Fellows are encouraged to participate in system-based experiences throughout training. System-based experiences are typically one or two day observations or volunteer experiences at clinics or organizations within the surrounding communities.
Participation is intended to educate the fellow on available community resources, as well as serve as complementary experiences to their clinical rotations. Fellows are able to pursue system-based practices that best align with their clinical intentions and personal interests. Available experiences include:
The Heinzerling Foundation is a residential facility located in southwest Columbus that provides long term care to individuals with severe or profound developmental disabilities. Most residents are non-ambulatory and non-verbal and require complex medical care due to multiple disabilities. Ranging in age from infants to adults, many will spend their entire lifetime at the Foundation. Offerings include programming, therapy, nursing, and dietary services. More than 200 children and adults reside at the Heinzerling Foundation.
Spirit Camp provides a supportive and educational camp experience for children with Spina Bifida. It is designed to enhance self-confidence and improve independence. Spirit Camp takes place each summer in Maple Lake, MN.
Myelo Camp is hosted each summer by Nationwide Children’s Hospital at Recreation Unlimited in Ashley, Ohio. Campers diagnosed with Myelomeningocele participate in a wide range of activities including flag football, swimming, fishing and other recreational activities.
Haugland Learning Center serves the educational needs of over 300 children and young adults with Autism, Asperger syndrome, and other developmental disabilities in the state of Ohio. Classroom-based programs are located in Columbus/Dublin, Lancaster, Pedro, and Sandusky, Ohio. They also offer home-based programs throughout the state. HLC accepts students from preschool through twelfth grade (including those with behaviors of concern) as an alternative to public school.
Oakstone Academy is a private school (preschool through grade 12) chartered by the State of Ohio that offers an alternative to the run-of-the-mill school experience. Oakstone Academy has small class sizes allowing it to meet needs of a variety of learning styles. Oakstone is the only school in Ohio that was founded on the principle of providing a truly inclusive environment for children with autism spectrum disorders, allowing them to be full participants in the classroom with peers who do not have disabilities.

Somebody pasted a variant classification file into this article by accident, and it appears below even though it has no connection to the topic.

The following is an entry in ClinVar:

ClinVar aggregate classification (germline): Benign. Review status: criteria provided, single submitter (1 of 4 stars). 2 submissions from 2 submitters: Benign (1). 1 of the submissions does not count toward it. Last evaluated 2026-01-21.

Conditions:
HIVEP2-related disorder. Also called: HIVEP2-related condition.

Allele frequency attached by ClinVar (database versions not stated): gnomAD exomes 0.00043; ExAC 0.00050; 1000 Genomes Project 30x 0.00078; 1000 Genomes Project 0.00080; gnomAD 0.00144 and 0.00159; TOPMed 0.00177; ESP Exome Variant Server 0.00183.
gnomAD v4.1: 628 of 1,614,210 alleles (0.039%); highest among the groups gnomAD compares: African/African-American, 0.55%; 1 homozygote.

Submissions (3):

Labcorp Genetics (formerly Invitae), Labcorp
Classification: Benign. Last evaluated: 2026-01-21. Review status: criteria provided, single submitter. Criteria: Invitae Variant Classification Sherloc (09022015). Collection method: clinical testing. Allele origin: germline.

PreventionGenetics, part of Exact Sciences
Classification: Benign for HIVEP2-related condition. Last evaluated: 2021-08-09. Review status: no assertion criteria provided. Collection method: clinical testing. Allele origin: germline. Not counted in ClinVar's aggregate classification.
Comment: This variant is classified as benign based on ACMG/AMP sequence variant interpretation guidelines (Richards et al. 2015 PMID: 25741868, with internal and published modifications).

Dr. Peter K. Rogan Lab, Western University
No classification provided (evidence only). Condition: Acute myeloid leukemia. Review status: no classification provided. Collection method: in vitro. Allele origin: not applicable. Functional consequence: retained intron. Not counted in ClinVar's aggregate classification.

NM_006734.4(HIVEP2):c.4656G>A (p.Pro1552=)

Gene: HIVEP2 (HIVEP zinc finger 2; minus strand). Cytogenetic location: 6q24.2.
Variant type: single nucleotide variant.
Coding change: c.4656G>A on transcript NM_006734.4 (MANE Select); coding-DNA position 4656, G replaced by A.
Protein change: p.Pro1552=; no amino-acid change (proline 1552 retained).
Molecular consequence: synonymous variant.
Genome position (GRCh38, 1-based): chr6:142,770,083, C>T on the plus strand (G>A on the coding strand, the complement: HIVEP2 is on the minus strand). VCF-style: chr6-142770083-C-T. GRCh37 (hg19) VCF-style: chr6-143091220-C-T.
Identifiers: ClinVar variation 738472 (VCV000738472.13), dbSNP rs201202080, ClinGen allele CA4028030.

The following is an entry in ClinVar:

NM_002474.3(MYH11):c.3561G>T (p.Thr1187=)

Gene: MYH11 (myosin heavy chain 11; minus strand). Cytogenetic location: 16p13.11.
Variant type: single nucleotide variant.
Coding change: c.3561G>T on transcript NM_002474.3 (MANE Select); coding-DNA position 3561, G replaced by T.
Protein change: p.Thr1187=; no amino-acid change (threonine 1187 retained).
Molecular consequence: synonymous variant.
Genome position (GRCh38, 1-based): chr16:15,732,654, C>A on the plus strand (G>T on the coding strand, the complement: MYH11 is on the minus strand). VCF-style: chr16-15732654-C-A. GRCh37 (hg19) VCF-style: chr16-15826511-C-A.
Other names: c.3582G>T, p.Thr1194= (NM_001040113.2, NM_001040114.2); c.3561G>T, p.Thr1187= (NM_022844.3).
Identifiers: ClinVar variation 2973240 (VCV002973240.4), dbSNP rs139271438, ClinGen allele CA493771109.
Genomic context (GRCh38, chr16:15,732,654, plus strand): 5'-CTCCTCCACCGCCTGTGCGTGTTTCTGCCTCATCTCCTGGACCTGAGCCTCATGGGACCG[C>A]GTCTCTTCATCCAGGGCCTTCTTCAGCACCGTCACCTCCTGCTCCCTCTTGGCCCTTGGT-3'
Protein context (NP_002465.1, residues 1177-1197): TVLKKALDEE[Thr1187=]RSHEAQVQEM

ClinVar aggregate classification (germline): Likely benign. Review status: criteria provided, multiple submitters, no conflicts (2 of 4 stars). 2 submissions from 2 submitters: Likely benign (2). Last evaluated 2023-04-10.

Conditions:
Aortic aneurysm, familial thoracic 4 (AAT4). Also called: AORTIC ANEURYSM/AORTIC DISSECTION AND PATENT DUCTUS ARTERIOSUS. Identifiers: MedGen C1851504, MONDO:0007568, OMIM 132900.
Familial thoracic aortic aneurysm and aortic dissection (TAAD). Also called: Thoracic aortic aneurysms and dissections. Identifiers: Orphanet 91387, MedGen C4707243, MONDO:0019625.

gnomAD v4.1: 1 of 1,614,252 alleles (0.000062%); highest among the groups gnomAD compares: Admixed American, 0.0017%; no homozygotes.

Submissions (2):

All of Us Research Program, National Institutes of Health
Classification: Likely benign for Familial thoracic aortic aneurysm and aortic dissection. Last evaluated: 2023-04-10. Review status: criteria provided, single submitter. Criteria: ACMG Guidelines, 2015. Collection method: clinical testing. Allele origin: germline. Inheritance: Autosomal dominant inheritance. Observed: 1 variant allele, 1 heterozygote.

The Childhood League Center is committed to providing the best possible early learning opportunities for children with developmental delays from birth to age 6. The Center’s classroom programs include Early Intervention for children birth to age 3, Preschool classes for children with and without delays ages 3 to 6 years old. The Center also offers the Help Me Grow program, a home-based coaching program as well as a home-based autism intervention called the PLAY Project. The Childhood League Center is located across the street from Nationwide Children's Hospital.
The International Adoption Clinic assists families navigate the physical, psychological and developmental challenges facing a child born in another culture. The IAC staff members have experience treating conditions that sometimes are associated with early care in crowded orphanages or foster care programs abroad. The clinic offers families a wide range of services before, during and after adoption.
The Center for Complex Craniofacial Disorders treats everything from jaw abnormalities, facial trauma, plagiocephaly and Pierre Robin syndrome. The center offers a comprehensive and compassionate approach to care. Each child that comes to the Center receives personalized treatment from an interdisciplinary team of specialists dedicated to restoring the child’s appearance and function, and meeting their long-term medical needs.
Speech Pathology provides comprehensive diagnostic evaluations and therapeutic treatment for speech, language, and voice disorders. The department provides services for clinical management of children from birth through age 21.
The Sleep Disorders Center can comprehensively evaluate patients and make appropriate treatment recommendations. The Sleep Program performs more than 850 overnight polysomnographic studies and 500 long-term EEG monitoring studies annually. There are many behavioral and medical symptoms that are indicators for referring a patient for a sleep study or for a sleep clinic evaluation.